You've likely heard tales of Anne Boleyn, the alluring woman who convinced King Henry VIII of England to give up his wife and child, break from the Catholic Church, and marry her. And she was the mother of one of the most renowned monarchs in British history, Elizabeth I. But there's a lot more to Anne than just her personal affairs, many of which were magnified or inaccurately portrayed by those with a political agenda after her death. So, who was Anne Boleyn really?
The life of Anne Boleyn was anything but boring. Anne was a brilliant, engaging young woman with the best education her family's position at court could provide. She served under many of the royal women in Europe, was known for her wit, and loved all things French. And once she married King Henry VIII, Anne did anything - absolutely anything - to keep her marriage intact. An Anne Boleyn biography might also mention her family's affairs with her husband, her religious fervor, and rumors that her ghost still haunts people. All in all, there are some weird Anne Boleyn facts.
She Was Crowned Using A King's Crown
Surprisingly for a consort, when Anne was made Queen in 1533, she wore St. Edward's crown. One of England's most ancient diadems, it was usually reserved for monarchs. When Catherine and Henry were crowned together years before, Henry got to wear St. Edward's crown, but Catherine only wore one that had belonged to the royal's wife.
This crown emphasized that Anne and the child she was carrying at the time of her coronation were the real royal family (further excluding Catherine and her daughter, Mary). Regardless, Anne later wore a crown made especially for her.
Henry Gave Anne A Man's Title
Before their marriage, Henry made Anne a peer (noble) in her own right in 1532, more than just a "lady" by virtue of her father's title as an earl. He appointed her Marquess of Pembroke, a title meant for a man: The wife of a marquess would be a marchioness. Unlike the majority of female nobles, who attained their titles by virtue of their fathers or husbands, Anne would hold a title in her own right, just like a male lord.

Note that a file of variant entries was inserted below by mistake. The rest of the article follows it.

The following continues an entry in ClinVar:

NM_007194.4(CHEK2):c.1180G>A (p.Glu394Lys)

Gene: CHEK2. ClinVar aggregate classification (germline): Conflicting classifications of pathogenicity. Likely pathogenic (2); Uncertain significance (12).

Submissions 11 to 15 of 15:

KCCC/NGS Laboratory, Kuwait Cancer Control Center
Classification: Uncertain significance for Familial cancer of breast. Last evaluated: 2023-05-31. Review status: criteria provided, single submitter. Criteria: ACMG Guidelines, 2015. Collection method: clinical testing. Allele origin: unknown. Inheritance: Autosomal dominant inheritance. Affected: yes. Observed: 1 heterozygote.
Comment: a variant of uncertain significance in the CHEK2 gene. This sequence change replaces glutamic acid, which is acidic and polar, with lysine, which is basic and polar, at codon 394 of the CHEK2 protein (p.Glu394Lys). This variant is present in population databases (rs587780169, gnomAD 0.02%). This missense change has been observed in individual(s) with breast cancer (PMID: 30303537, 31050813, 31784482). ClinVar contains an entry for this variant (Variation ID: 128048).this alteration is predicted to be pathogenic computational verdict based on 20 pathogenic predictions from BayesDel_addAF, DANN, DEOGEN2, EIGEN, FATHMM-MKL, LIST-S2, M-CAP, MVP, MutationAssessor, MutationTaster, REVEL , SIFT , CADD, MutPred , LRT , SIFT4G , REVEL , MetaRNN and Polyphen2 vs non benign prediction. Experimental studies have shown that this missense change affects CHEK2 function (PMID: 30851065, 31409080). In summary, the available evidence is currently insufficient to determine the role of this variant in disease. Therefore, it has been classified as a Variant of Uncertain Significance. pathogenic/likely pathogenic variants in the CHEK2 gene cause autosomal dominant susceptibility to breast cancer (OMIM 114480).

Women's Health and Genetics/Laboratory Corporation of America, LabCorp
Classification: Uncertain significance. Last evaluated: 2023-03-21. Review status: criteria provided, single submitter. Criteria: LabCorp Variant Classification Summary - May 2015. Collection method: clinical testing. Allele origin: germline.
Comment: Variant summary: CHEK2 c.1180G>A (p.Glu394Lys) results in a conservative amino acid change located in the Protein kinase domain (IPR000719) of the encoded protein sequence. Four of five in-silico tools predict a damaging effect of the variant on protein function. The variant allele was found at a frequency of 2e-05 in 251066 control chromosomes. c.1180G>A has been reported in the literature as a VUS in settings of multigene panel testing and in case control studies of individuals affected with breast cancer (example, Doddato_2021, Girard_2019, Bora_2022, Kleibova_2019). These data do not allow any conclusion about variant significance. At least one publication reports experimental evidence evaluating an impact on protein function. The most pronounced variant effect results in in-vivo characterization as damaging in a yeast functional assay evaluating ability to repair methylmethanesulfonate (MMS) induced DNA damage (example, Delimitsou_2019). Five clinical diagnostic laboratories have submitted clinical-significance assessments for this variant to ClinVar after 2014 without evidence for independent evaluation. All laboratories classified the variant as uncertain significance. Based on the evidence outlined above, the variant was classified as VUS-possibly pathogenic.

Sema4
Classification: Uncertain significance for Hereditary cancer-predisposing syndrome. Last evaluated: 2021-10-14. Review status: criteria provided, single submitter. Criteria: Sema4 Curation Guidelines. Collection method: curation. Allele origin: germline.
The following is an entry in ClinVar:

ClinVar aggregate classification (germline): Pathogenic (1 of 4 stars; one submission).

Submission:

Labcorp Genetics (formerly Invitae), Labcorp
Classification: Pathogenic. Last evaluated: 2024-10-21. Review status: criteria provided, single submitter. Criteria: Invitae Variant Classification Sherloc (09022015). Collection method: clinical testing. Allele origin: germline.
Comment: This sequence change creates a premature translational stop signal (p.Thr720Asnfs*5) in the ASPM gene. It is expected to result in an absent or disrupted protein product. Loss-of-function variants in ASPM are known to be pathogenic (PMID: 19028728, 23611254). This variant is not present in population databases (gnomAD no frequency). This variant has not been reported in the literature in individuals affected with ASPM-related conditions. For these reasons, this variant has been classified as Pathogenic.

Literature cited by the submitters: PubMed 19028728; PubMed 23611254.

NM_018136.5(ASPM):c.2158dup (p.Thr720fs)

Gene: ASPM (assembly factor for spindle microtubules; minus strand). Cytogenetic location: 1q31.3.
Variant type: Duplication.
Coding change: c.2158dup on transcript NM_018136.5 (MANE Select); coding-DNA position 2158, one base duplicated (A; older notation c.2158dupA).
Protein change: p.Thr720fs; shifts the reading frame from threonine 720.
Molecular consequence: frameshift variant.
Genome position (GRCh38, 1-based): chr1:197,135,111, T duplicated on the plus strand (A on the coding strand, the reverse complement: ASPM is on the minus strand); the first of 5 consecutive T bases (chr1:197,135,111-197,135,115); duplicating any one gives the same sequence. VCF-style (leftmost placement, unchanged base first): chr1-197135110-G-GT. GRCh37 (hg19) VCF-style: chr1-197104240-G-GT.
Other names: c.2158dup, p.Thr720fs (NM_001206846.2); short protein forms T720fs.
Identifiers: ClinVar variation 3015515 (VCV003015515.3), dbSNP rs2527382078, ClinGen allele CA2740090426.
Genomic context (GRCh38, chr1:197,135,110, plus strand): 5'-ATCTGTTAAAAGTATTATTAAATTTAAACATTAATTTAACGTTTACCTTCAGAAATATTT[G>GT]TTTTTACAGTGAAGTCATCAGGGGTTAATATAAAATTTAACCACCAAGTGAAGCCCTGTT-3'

It was also important to make Anne a noble because Henry was taking her on an official visit to his rival, Francis I of France. So Anne needed to be of sufficient rank to merit meeting a foreign king and being a consort of the English monarch. She was thus on par with - and outranked - many of the male nobles in the kingdom. Henry gave her the most gorgeous jewels in town, even asking his first wife to send back the royal gems, which she refused.
Henry Ordered A Special Swordsman For Anne's Execution
Once Henry deemed that his second wife should be executed, he hired an expert swordsman from the French territory of Calais to make Anne's death quick and (relatively) painless. Anne was both happy and dazed before she was killed. One can imagine facing death in such a manner would wreak havoc on anyone's emotions.
Apparently, Anne even joked that she might be remembered as "Queen Anne Lack-Head" after her death. The cheery demeanor served as the only way for Anne to exact a modicum of revenge on her husband.
She Probably Didn't Have An Extra Finger And Lots Of Moles
Anne was cast in a witchy role late in life to justify her execution, and reports have lingered that she had a sixth finger on one hand and moles all over her body, both sorcerous features. Almost a century after Anne's death, a manuscript supposedly written by Anne's teenage admirer, the poet Thomas Wyatt, appeared.
Wyatt's nephew circulated the information published therein, which claimed Anne had the beginnings of a fingernail on one hand, and she had a few moles, a far cry from the more exaggerated features the rumors suggested.